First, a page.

The New England Gallaudet Association: The NEGA was informally started in 1853. To be a member there was some requirements but most people were able to join and a fee, for men it cost one dollar a year or ten for a lifetime and women it was fifty cents a year and ten for a lifetime. What set this group apart from others of its kind was the fact that no matter how one became deaf they were able to be a part of NEGA. "Hearing people, although excluded from membership and not permitted to vote in meetings, were permitted to take part in the Gallaudet Association's activities."(A.P.O.T.O. 91) The NEGA also started the first deaf journal called Deaf-Mutes Companion, it only lasted for five years but was the first periodical published by deaf people for deaf people.
Contributed by Sarah Rangel
Empire State Association of Deaf- Mutes was one of the first statewide groups. Henry Rider severed as their president for eight years. During this time " Rider readily admitted that deaf peoples' natural inclinations toward association were encouraged by the state residential school system." ( A.P.O.T.O p 92) in the late nineteenth century, hearing people who believed that deaf persons were becoming to clannish, and were intermarrying too frequently. Contributed by: Heather Craft
(APoTO, p. 93. Contributed by Kelly Stack.)
(Deaf Heritage, p. 230. Contributed by Kelly Stack.)
The Silent Worker ran a series of aticles on the attacks on sign language and use and deaf intermarriage, which were major issues during 1890. (APTO, p.104. Contributed by Shonetta Crain.)
The Silent Worker "kept deaf individuals aware of the existence and activities of others who shared their cultural characteristics. They quietly indicated that deaf people had many career options, that they could become barbers or grocers or ministers or competent newpaper editors".(APTO, p.102-103. Contributed by Elizabeth Demko.)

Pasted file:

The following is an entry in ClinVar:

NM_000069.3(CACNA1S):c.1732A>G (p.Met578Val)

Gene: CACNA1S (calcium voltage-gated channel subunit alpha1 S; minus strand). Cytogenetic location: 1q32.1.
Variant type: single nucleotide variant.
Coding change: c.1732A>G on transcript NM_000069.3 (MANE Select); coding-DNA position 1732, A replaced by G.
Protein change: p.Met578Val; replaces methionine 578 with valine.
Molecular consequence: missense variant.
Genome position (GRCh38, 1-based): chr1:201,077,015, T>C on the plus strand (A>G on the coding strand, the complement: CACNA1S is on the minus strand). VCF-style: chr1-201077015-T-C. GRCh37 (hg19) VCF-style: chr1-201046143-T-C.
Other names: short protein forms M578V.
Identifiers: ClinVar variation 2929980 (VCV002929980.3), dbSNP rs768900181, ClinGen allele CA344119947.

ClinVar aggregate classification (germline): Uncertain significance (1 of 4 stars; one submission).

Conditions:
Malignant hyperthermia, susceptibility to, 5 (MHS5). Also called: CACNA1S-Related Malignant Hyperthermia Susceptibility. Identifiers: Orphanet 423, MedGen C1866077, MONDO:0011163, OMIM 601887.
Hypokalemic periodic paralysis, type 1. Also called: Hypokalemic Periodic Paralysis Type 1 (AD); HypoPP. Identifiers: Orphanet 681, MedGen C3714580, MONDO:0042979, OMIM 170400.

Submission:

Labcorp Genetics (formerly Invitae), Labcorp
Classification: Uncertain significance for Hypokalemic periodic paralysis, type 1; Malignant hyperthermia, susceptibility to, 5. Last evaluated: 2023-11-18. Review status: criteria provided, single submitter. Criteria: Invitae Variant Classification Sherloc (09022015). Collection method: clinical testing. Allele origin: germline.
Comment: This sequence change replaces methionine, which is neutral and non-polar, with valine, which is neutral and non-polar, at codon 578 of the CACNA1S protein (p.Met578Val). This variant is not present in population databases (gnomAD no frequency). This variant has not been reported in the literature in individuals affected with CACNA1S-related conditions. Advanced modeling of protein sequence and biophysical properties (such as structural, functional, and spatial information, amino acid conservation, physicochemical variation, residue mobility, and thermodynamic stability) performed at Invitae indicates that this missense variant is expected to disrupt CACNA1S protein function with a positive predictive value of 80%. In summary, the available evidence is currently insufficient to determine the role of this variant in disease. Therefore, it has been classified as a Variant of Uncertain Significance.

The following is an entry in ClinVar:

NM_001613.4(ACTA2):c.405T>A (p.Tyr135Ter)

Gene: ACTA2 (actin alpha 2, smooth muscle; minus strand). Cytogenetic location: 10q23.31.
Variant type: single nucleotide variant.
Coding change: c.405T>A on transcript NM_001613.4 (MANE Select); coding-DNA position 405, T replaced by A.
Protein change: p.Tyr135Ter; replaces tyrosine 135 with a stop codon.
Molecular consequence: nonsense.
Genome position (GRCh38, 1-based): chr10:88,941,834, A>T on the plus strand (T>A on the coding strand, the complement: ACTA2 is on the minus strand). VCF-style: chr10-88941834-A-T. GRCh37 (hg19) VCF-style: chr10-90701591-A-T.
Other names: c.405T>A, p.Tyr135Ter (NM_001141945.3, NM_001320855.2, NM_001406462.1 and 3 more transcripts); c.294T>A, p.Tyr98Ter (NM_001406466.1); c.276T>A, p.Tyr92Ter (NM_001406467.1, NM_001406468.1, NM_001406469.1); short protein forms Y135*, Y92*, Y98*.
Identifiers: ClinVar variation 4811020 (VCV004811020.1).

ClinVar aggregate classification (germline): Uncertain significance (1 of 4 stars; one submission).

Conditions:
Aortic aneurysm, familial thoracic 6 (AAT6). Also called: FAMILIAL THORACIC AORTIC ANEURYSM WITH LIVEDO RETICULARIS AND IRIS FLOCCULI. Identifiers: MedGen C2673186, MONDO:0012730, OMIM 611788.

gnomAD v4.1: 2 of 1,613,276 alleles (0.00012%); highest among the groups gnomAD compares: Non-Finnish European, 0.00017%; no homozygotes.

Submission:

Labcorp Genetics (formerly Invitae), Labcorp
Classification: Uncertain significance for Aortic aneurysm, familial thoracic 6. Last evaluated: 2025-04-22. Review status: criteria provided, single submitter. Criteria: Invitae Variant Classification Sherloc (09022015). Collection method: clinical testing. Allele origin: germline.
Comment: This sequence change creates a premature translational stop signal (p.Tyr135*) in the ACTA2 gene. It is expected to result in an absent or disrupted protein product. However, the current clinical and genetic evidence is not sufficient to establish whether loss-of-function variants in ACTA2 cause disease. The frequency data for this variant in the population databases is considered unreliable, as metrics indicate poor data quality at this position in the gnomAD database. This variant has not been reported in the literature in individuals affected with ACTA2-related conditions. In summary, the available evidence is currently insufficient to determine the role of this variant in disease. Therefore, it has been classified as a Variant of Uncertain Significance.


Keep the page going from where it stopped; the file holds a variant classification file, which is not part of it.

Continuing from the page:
Signed language was suppressed because society believed "its use prevented their children from practicing speech and thus being "normal"" (page 107). The first American school toadopt the oralist patterns of teaching opened in New York City in 1867 . It was called The New York Institution for the improved Instruction of Deaf Mutes by a German-speaking Austrian (page 107: Contributed by Sara Simmons)
Lauren Bohannan: Name some factors that seemed to keep oralism from spreading prior to the Civil War. Why was signing considered to be superior? What was the opinion of the effectiveness of oral methods? How did the establishment of private schools change things? (DUE Nov 11)
Sign Language not only differs from English in its syntax and vocabulary, its visual form is so strange to hearing people that for decades, it was not recognized as a language(106). In the 1840's, and educational reformer, Horace Mann challenged sign language and called for the use of oral methods in American schools for deaf students(112). But shortly after the civil war, Mann's arguments were reviewed, this worked with private schools because the parents had more influence than they did in the state residential institutions. Therefore, the first oral school opened in New York City in 1867. Signing was superior because "The language was quick, sure, and readily mastered by persons unfamiliar with any written or spoken language."(111). Thomas Hopkins Galaudet and Laurent Clerc established a firm tradition in the United States of sign language in schools for deaf children. So it was apparent that they ignored Mann's argument for oral schools. But after receiving attention by parents an oral school was opened. as mentioned before, more private schools became oral because the parents had more control and opinion than that of state schools. Some even prohibited the use of signs and fingerspelling in all aspects of the students lives (113). Contributed by Lauren Bohannan (APOTO).
Matt Brocker: What did Edward Miner Gallaudet warn about with regard to oralism? Was he right to do so? (DUE Nov 11)